“No matter what we do, as complex as we try and make workouts and training methods, we lose sight of other things,” said Mackie Shilstone, a trainer based in New Orleans, who works with baseball, football and hockey players who are rehabilitating injuries. “We tend to concentrate on what is directly in front of us.
“In all my years as a trainer, I have not seen anything like the increase in hip injuries that I have seen over the past two years.”
No studies have been published to confirm this phenomenon. But many trainers and orthopedists say the anecdotal evidence is jarring, and medical staffs for Major League Baseball teams and franchises in other sports are scrambling to understand why athletes’ hips suddenly seem so fragile.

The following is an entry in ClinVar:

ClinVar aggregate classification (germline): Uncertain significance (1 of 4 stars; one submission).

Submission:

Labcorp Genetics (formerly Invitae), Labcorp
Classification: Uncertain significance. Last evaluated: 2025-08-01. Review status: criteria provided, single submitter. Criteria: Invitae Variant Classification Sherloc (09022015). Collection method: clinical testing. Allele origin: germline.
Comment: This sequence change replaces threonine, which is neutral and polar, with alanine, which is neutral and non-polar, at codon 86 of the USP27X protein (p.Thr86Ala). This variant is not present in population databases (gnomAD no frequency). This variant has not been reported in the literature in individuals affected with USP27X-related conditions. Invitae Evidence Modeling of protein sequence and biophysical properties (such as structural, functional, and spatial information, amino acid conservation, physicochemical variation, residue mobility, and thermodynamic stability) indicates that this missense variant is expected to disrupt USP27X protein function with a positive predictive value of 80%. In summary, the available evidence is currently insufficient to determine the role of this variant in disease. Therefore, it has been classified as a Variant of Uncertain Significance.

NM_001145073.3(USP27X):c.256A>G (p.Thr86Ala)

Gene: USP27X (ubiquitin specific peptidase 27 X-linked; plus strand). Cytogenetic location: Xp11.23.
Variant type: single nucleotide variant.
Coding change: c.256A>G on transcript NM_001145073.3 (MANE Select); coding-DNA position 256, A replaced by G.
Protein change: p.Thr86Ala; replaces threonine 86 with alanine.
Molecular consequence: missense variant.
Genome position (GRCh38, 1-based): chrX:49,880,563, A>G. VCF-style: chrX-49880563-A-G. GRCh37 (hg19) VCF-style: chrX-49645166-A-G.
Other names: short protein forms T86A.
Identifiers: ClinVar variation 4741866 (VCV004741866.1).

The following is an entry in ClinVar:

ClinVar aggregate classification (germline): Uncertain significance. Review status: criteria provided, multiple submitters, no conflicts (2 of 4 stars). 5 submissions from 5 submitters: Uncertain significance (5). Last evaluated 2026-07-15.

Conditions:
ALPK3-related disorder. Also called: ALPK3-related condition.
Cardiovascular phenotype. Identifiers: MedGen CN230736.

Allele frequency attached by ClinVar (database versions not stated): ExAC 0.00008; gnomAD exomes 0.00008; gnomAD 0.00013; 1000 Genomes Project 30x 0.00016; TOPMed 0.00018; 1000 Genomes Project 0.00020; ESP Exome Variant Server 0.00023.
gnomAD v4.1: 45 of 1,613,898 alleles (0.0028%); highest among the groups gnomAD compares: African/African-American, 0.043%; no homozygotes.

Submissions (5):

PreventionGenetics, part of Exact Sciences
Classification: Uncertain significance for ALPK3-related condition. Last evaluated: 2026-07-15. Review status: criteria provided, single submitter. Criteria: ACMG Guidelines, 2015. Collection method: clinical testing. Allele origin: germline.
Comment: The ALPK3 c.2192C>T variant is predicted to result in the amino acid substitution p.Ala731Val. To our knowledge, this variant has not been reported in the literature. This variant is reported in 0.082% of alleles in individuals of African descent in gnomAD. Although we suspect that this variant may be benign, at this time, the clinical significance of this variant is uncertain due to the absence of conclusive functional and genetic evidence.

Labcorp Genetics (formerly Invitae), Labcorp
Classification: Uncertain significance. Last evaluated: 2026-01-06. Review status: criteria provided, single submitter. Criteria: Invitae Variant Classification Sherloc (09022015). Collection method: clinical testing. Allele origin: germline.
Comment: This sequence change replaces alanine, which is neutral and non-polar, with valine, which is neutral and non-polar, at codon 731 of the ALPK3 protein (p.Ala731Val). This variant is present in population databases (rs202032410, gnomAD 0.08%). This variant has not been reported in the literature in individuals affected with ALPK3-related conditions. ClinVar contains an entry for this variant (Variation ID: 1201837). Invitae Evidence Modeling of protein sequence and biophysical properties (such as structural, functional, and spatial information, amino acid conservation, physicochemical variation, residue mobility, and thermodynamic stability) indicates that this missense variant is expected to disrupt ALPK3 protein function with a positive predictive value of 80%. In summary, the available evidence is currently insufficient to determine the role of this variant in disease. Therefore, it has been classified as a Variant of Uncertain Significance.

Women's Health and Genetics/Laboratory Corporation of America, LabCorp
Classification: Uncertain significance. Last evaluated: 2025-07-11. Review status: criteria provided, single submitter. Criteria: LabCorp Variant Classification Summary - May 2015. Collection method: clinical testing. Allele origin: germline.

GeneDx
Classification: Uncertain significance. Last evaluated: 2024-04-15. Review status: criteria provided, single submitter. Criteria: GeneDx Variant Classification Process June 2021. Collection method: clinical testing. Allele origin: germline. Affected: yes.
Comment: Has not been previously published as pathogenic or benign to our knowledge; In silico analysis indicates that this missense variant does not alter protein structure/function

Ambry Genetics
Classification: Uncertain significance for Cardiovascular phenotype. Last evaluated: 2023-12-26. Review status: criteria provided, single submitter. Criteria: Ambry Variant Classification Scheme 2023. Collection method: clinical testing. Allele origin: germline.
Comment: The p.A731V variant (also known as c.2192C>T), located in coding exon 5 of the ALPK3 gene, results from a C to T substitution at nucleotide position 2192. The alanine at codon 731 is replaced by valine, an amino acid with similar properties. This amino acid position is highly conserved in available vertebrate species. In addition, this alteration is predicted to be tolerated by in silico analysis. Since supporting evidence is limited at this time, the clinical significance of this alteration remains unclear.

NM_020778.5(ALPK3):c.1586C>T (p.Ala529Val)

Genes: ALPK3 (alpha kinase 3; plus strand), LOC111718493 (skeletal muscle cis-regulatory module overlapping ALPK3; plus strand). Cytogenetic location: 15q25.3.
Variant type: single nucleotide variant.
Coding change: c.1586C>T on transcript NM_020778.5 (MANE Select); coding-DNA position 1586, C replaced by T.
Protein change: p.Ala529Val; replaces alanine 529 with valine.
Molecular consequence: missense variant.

Experts said other factors could be at work in addition to the overemphasis on leg strength. Advances in magnetic imaging have enabled doctors to see inside the hip and identify certain ailments, and the increasing number of children playing sports at younger ages has led to more instances of improper bone development.
My own experiences mirror those discussed in the article. Decades ago we figured out that it was a young athletes pitch count that led to significant and potentially disabling elbow and shoulder injuries. A pitch count was instituted (which some parents still ignore) and the incidence of injuries dropped significantly. Will research currently underway prove that the hip is equally as susceptible to overuse in developing skeleton? Don’t know…